Imagine you came across a 150-year-old message in a bottle that predicted the world would face a catastrophic crisis as a result of profit-driven capitalism.
Imagine that prediction also explained why capitalism — sustained for generations through the exploitation of nature and human labour — would push aside all moral, rational and scientific objections in the blind pursuit of profit.
And imagine that prediction said it would come to a point where the majority of people would have to choose between capitalism or a new democratic, rational and socially just system capable of maintaining a sustainable relationship with Earth.
Such a message would have summed up humanity’s predicament today — and it is precisely what 19th century socialist rebel Karl Marx wrote.
Marx not only named the enemy — capitalism — but explained why this system is the cause of the existential crisis facing humanity and the planet.
“Capitalist production,” Marx explained, “only develops the technique and the degree of combination of the social process of production by simultaneously undermining the original sources of all wealth — the soil and the worker.”
According to Marx’s analysis of capitalism, there is a double contradiction at the heart of the capitalist system’s transformation of everything into a commodity.
Under capitalism, everything is a commodity for sale. The exchange value of a commodity is worked out on the basis of the average amount of human labour required to create or extract the commodity.
The first contradiction is that workers who create or extract the commodity are only paid the average cost of reproducing their labour power. All value above that is appropriated by the capitalists as profit.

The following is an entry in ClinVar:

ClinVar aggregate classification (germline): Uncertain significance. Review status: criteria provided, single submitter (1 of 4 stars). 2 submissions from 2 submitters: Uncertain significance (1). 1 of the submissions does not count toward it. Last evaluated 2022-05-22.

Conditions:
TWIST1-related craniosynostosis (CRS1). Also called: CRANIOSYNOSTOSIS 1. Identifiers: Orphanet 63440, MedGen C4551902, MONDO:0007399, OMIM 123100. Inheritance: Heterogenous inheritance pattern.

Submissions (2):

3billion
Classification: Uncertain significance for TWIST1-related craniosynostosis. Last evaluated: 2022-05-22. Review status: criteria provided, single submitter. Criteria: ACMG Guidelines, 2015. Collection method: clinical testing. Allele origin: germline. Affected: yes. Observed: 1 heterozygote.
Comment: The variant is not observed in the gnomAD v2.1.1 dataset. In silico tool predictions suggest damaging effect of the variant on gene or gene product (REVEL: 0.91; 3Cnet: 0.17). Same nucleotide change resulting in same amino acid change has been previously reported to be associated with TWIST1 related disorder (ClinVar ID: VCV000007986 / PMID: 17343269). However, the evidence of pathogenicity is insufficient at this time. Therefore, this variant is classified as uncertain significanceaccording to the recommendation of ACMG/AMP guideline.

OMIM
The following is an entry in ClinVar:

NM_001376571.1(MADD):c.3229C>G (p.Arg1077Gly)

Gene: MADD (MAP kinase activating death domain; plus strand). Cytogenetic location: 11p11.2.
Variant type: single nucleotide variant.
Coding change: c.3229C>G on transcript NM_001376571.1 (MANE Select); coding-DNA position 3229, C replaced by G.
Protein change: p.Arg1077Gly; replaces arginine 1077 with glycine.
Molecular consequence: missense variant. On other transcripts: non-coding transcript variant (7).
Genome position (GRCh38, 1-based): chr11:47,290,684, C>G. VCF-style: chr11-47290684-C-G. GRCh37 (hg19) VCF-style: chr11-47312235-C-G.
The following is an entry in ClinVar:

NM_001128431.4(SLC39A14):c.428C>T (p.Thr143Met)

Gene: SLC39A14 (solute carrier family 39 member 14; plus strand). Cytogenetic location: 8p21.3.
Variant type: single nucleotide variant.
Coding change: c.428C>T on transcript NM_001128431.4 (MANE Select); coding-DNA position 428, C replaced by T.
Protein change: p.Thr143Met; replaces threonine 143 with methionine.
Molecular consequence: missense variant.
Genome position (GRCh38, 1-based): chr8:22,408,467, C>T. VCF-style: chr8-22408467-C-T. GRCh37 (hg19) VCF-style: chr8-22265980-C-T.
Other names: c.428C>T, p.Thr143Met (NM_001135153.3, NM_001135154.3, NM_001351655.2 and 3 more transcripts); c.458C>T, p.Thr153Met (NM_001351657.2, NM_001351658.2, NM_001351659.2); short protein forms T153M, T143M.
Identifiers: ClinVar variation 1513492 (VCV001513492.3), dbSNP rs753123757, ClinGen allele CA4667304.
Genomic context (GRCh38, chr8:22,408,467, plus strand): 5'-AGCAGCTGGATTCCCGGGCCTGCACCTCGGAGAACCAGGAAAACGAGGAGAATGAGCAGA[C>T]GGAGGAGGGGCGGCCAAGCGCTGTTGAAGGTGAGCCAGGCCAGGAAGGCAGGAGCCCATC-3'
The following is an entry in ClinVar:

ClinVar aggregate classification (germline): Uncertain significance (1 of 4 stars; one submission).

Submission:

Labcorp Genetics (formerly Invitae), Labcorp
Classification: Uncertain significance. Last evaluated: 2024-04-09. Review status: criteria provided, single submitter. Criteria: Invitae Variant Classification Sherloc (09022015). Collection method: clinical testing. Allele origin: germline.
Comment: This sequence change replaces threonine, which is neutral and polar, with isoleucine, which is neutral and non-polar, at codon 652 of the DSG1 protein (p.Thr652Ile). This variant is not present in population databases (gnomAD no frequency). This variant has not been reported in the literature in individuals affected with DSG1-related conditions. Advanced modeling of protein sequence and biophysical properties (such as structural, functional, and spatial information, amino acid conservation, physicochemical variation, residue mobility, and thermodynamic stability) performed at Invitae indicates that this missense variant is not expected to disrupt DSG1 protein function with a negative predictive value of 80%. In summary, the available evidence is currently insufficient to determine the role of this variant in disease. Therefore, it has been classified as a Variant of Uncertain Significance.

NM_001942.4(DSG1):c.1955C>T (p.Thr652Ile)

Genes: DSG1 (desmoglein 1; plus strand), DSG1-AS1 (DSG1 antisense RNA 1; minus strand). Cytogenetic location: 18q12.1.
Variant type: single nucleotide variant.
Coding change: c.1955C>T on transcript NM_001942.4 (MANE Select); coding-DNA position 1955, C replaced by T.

The second contradiction is that nature is viewed as something that has no value; something that can be robbed indefinitely and for free.
Capitalism’s progress, as such, is a process “not only of robbing the worker, but of robbing the soil”.
Marx saw humanity as being, like all other living species, in a metabolic relationship with nature. However, capitalism systematically disrupts this system, causing ever greater and multiplying metabolic rifts.
In Capital Volume 1, Marx wrote: “Capitalist production disturbs the metabolic interaction between humans and the Earth, that is, it prevents the return to the soil of its constituent elements consumed by humans in the form of food and clothing.”
Climate and Capitalism editor Ian Angus, one of several ecosocialists who have pointed out the invaluable insights that Marx offers to those confronting the climate emergency today, explained: “The only way life has continued on the planet for 3 billion years is by constantly recycling and re-using resources.”
But metabolic rifts have disrupted this recycling and “a million species are about to go extinct if we don’t change our way of interacting with nature, because rifts in nature’s metabolisms are expanding too fast for many species to adapt.”
“For millions of years, natural processes kept the amounts of greenhouse gases in the atmosphere stable but in the past century or so, especially in the last 20 or 30 years, more carbon dioxide has been put into the atmosphere than all the natural processes can take out.”
Ecologist Barry Commoner, who wrote The Closing Circle, was strongly influenced by the ideas of Marx. He argued: “The first law of ecology is that everything is related to everything else.